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    Fracture Behavior of SiC Matrix Composites Reinforced with Helical Tantalum Fiber

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    The present study was started to examine the effect of ductile metallic fiber on the toughness and fracture behavior of engineering ceramics. Helical fibers were used for the purpose of better ensuring stress transfer from the matrix to the fiber than straight fibers.

    A length of tantalum fiber 0.4 mm in diameter was formed into two types of helix. Helical or straight fibers were incorporated in a silicon carbide (SiC) matrix. The fibers were unidirectionally aligned to the longest axis of a specimen with uniform spacings. Specimen dimensions were 10 by 10 by 55 mm. Specimens were prepared by means of vacuum sintering. The volume fraction of the fiber was varied from 0.01 to 0.04. Three-point bending tests were carried out at room temperature in air. Measurement of the acoustic emission signal was made to investigate the fracture process of the composites. Results were compared with three kinds of specimens: helical fiber reinforced composites, straight fiber reinforced composites, and SiC matrix alone.

    It was found that the fracture of the composites reinforced with tantalum fiber, whether straight or helical, was not so catastrophic as to be shattered to pieces like that of the SiC matrix alone. This arises because in fiber reinforced composites, fibers bridge the crack surfaces which have occurred in the matrix and carry the load which the matrix supported before fracture. But the fracture behavior of both types of composites differs in detail depending on their fiber geometry. The maximum load supported by the specimen after the matrix fracture was larger in the helical fiber composites than in the straight fiber composites. This seems to be due to the fact that the stress-transfer effect between the matrix and fiber was better for the helical fiber composites than for the straight fiber composites. Also, multiple fracture of the SiC matrix was observed in the helical fiber composites. Moreover, the total work done up to the complete fracture of a specimen, which was estimated from the load-displacement relation, was different by the fiber geometry and this was due to the differences of the energy absorption mechanism of the composites.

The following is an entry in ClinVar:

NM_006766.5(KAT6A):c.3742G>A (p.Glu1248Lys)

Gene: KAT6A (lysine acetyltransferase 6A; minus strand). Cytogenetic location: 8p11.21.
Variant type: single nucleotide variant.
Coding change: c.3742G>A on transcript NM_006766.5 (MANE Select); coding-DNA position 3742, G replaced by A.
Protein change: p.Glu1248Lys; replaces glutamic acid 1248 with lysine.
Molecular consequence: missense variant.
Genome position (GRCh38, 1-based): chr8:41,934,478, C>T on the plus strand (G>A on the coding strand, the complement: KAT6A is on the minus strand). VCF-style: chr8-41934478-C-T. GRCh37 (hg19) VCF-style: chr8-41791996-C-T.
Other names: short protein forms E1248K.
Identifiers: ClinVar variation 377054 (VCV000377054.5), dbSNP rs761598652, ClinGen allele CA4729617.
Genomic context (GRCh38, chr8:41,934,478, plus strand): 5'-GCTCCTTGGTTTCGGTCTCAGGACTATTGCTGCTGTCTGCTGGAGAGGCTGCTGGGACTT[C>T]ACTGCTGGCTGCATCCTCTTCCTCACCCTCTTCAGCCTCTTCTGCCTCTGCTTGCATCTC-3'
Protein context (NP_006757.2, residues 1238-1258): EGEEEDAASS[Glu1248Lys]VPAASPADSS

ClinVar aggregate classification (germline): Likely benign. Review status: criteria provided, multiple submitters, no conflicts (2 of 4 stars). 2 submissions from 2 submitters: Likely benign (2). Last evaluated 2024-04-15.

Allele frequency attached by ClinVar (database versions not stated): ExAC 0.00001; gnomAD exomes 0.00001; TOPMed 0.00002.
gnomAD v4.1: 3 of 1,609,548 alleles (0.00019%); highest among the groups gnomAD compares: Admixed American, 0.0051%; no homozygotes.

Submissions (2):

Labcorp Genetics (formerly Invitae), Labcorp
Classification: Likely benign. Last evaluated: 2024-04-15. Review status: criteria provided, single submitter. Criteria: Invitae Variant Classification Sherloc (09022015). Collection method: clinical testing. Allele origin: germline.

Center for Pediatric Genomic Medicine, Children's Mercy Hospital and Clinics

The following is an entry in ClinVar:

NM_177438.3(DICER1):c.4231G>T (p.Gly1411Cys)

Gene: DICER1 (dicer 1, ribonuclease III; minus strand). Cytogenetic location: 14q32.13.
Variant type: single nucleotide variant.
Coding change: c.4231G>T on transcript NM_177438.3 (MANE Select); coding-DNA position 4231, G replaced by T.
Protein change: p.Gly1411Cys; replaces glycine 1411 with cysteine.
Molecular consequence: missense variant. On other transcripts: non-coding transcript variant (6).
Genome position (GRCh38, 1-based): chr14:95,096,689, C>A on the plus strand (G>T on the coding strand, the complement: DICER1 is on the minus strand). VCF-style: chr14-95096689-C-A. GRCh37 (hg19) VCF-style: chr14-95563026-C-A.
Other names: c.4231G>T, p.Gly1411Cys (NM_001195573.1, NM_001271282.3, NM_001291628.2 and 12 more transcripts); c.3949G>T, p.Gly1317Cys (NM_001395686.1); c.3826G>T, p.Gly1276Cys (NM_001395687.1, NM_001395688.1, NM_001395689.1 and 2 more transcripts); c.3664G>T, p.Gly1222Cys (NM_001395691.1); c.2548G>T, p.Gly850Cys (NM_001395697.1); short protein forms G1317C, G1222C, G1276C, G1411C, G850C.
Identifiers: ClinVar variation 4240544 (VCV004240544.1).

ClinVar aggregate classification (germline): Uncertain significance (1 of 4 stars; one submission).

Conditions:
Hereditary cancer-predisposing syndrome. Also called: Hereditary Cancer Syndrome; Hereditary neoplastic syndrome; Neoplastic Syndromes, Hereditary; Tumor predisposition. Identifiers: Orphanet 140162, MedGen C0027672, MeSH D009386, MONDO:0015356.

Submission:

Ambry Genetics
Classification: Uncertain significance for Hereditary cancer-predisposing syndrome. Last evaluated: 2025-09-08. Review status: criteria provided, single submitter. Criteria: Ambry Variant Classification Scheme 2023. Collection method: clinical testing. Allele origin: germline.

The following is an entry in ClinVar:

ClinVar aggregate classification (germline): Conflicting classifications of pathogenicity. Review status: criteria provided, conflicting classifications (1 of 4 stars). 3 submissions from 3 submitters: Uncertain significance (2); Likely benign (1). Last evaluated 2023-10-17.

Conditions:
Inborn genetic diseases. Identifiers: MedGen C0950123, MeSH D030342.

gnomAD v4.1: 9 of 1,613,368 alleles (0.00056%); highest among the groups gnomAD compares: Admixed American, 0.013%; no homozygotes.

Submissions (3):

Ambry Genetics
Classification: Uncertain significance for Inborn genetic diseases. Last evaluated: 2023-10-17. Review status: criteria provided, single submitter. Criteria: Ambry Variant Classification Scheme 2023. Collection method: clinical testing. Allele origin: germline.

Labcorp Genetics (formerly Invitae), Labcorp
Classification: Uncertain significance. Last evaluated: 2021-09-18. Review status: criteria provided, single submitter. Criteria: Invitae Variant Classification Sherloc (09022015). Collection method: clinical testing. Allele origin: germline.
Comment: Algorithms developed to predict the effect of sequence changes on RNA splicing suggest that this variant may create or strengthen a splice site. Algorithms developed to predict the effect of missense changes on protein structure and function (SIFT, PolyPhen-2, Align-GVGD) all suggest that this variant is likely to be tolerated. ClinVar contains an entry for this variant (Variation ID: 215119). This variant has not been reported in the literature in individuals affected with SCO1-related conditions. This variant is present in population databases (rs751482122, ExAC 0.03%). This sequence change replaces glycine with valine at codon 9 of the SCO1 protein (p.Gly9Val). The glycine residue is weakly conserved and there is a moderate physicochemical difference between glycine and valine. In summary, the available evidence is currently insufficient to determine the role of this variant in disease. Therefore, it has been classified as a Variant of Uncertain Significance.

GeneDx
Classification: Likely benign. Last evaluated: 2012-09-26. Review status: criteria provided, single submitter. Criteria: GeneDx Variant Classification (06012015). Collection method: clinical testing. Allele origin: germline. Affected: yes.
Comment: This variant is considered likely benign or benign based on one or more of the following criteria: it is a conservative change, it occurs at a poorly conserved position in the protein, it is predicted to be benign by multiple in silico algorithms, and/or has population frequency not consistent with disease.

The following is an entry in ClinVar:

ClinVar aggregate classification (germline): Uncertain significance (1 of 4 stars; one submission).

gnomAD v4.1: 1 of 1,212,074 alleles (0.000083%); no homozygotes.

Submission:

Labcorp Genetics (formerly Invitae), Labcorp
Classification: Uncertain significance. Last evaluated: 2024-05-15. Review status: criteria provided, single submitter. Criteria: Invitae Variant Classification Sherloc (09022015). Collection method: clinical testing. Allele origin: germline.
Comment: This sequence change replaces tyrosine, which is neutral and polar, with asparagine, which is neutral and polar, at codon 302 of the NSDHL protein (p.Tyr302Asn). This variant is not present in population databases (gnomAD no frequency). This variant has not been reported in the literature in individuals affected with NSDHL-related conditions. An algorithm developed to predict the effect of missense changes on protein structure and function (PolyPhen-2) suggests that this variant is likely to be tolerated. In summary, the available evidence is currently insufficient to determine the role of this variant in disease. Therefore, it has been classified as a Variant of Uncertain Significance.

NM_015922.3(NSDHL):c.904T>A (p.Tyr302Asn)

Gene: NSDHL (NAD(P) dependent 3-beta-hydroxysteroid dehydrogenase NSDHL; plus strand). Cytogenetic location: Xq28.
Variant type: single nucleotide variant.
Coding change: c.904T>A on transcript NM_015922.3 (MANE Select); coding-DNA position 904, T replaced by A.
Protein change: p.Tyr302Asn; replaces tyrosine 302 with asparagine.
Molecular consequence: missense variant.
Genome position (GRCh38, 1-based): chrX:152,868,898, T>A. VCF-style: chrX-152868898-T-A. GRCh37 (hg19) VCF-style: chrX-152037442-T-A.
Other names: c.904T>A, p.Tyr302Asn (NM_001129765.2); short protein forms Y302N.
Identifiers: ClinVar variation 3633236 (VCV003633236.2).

composite materials, helical fiber, ceramic matrix, silicon carbide, fracture behavior, stress transfer, work of fracture

    Author Information:

    Kagawa, Y
    Assistant, The Castings Research Laboratory, Waseda University, Tokyo,

    Nakata, E
    Professor and visiting professor, School of Science and Engineering, Waseda University, Tokyo,

    Yoshida, S
    Professor and visiting professor, School of Science and Engineering, Waseda University, Tokyo,

    Committee/Subcommittee: D30.07

    DOI: 10.1520/STP32781S